Firefighters located the fire in the belt system that transports coal 100 feet in the air, and the fire had traveled down that system to approximately 50 feet below ground where it was extinguished by 7:30 a.m., the report noted. The belt was not in operation when the fire was reported.

Gold Cross Ambulance also responded to the scene, but no injuries were reported.

According to the Superior Fire Department, the cause of the fire is under investigation and estimated damages are between $500,000 and $1 million. Gordon reported that Midwest employees estimate it will take at least one week to repair the system to allow trains to enter the facility and drop off coal. As of now, all incoming trains have been diverted to alternate locations, but Gordon stressed that Midwest Energy is still operational in loading ships with coal, since that system was not affected by the fire.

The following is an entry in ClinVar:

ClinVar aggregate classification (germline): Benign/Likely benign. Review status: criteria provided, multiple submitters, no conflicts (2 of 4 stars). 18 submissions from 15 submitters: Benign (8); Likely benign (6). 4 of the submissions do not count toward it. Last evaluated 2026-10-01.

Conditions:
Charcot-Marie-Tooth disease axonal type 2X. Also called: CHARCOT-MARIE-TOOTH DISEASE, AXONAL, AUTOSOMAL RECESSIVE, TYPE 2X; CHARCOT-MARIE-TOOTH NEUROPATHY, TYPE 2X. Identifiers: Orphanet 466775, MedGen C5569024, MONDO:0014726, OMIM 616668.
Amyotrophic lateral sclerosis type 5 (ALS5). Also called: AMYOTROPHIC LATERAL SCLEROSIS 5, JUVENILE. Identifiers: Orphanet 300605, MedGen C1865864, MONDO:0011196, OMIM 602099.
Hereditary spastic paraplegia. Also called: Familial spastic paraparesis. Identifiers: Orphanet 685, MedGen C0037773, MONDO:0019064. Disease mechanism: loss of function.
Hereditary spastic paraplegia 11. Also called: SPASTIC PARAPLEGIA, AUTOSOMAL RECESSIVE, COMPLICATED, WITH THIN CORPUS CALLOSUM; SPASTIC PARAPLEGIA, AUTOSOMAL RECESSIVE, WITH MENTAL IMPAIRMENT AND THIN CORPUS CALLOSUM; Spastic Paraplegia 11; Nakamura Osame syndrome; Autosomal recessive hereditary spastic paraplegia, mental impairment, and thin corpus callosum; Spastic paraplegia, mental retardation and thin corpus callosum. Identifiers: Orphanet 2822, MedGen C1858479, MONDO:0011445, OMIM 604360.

Port Reports -  November 12

Duluth-Superior – Daniel Lindner
Algosteel arrived Duluth mid-morning Saturday to load iron ore pellets at CN. John G. Munson was inbound just after noon to discharge limestone at C. Reiss. Burns Harbor arrived via the Superior entry during the afternoon to load ore at Burlington Northern.

Two Harbors–Silver Bay – Gary A. Putney
Presque Isle arrived Two Harbors at 03:42 on Saturday and departed Saturday at 17:08 for Ecorse. Due Two Harbors late Saturday/early Sunday is the Algoma Guardian. Due Two Harbors Sunday morning is the Edgar B. Speer. Northshore Mining in Silver Bay had no traffic on Saturday and none scheduled for Sunday.

Thunder Bay, Ont.
Saturday, 12:15 Federal Oshima arrived at G3 to load grain.

Southern Lake Michigan
Mediwe was at Indiana Harbor Saturday evening. Roger Blough and Cason J. Callaway were due at Gary. American Spirit was at Indiana Harbor. Federal Sakura was docked on the Calumet River.

Goderich, Ont. – Bruce Douglas